links on the blink (fwd)

Gordon Cook gcook at
Sat Nov 4 17:05:22 UTC 1995

Hans Werner - presumably frustrated about the quality of his internet 
service writes:

	Are you guys up to it, or would you need regulation do it for 	
	you? Y'know, life can be easier if your parents tell you what 	
	to do, if you cannot get your act together yourself. Less stress, too. 
	Less flexibility as well, perhaps, but methinks we have to choose some 
	optimization function here, and buy off on the cost.

	In the end, this is not a sandbox for having a good time. 	
	People today *depend* on their network connection, and that it works 
	is important to them. You *have* to go beyond just thinking locally.

Very relevant questions.  Let me try to nudge the discussion into a 
slightly different direction.  When people started talking to me earlier 
in the summer about internet business models, these issues were the 
number one argument.

The chain of reasoning went something like:  you can't have a mature 
internet business until you have guaranteed quality of service metrics.  
You can't have guaranteed quality of service metrics until you have 
settlements.  It seems to me that Hans Werner's complaint above fits 
squarely into this mold of thought.  If I am wrong I am sure he'll tell me.

Could we talk a bit about where these conclusions may lead us?

Settlements, as I understand them, might be traffic based or route 
based.  If I use more of someone else's resources than he uses of mine, I 
owe him a payment.  Perhaps the payment might be for gigabytes delivered 
or routes advertised.  The payment process then would cascade from the 
largest down to the smallest providers as those lower in the food chain 
extracted money from those beneath them to pay the demands of those above 

The outcome of such a process would be significant.  Traffic based 
settlemnts would add substantial accounting costs to doing business.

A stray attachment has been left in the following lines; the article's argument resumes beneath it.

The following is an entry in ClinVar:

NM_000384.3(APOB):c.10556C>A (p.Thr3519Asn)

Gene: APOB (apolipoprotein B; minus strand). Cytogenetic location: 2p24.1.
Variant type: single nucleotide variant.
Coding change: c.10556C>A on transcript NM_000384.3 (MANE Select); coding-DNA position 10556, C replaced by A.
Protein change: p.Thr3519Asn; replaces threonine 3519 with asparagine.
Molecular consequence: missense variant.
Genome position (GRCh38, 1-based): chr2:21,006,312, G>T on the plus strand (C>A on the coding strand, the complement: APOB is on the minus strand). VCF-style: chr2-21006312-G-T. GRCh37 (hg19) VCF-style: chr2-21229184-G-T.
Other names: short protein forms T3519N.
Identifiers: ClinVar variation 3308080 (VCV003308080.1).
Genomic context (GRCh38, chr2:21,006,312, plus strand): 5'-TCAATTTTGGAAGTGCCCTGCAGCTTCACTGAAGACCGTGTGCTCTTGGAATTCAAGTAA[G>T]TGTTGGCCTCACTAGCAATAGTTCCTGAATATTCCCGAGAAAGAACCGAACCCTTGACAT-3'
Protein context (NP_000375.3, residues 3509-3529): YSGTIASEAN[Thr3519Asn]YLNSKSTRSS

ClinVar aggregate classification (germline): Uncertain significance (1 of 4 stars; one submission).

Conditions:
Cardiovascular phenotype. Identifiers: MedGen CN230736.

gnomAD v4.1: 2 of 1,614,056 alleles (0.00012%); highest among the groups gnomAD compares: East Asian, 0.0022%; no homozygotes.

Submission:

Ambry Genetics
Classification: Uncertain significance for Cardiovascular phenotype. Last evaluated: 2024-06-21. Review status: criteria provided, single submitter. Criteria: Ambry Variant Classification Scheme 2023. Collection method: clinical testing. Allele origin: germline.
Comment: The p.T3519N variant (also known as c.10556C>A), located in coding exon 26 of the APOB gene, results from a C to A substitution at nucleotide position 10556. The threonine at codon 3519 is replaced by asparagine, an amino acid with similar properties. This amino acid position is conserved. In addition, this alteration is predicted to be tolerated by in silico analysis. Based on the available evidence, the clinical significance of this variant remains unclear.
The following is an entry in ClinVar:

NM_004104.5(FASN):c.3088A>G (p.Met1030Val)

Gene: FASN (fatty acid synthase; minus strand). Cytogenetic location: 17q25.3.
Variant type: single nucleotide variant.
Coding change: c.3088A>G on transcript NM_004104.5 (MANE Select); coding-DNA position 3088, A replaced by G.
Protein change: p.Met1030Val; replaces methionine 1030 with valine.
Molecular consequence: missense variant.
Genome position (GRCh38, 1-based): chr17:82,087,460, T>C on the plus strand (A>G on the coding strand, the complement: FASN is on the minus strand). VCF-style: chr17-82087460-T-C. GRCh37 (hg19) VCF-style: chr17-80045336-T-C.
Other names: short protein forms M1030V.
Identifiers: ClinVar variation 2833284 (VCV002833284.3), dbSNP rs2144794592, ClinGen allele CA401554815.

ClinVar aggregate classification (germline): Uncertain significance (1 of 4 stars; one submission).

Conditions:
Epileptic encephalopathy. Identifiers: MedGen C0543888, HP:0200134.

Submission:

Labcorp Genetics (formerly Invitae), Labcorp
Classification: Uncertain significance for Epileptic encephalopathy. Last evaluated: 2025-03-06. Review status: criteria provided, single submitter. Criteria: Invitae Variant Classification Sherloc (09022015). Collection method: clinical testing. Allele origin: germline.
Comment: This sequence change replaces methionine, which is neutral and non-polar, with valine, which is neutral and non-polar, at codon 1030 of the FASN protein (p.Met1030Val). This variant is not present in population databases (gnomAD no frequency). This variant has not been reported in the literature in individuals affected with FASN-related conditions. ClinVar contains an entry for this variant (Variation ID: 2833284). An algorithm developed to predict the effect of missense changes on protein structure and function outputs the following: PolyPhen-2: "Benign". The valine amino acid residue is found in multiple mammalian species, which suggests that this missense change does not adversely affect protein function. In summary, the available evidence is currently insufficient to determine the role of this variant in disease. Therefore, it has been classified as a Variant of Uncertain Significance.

Route charging I'd guess would add less.  Again however would not the 
billing components of this play into the hands of the RBOCS and five 
largest IXCs who have the mainframes and software systems to handle it 
most easily?

But if the big boys started it, how far would it or could it go before 
shattering the internet?  I predict on the basis of what regional ISPs 
who have more dial up than leased line accounts tell me that they would 
disconnect from the big boys rather than accept the strangle hold of 
settlements.  The result - viola - a fractured, balkanized internet.

How are you going to guarantee the standards of service?  PUC 
certification in each state?  Just what the RBOCs would love.  Everyone 
has to open a 7 by 24 NOC or you can't be in the business?  Cisco 7000 
routers become minimum gear?  I know.  Everyone has to meet standards set 
by the CIX in order to play.  Seriously though - how are you going to do 
it?  What will the rules be and how will they be made?

Lets assume that this were done in the most benign possible way.  The 
only way smaller isps could stay in business would be to pass the 
increased costs on to their customers.  And then your friendly South 
dakota Internet service, would be like the nationals - $20 a month for 15 
hours and $2 and hour for each additional hour.  Not to mention the fact 
that the costs of entry would be catapulted so high as to exclude new 
start ups lacking sufficient outside financing.  As Compu$erve remarked 
in July, the cost model of $20 a month for unlimited service is a 
suicidal one for this industry.  Yeah undoubtedly if you have the 
overhead costs of an Hr Block or RBOC to satisfy.

Let me frame the question starkly.  To get the reliability that Hans 
Werner wants to what extent must we consolidate the industry and raise 
prices?  Killing in the process what makes the internet a magnet of 
attraction for some millions of users?  **OR** is there any alternative 
of letting a few build an inustrial strength network for those who demand 
it, an allowing a less costly more fault tolerant network to survive?  If 
so how might this be done?  Comments from policy makers for the big five 
would be welcome.

Gordon Cook, Editor & Publisher       Subscript.: Individ-ascii  $85
The COOK Report on Internet                Non Profit.          $150
431 Greenway Ave, Ewing, NJ 08618          Small Corp & Gov't   $200
(609) 882-2572                             Corporate            $350
Internet: cook at              Corporate. Site Lic  $650
Newly expanded COOK Report Web Pages

More information about the NANOG mailing list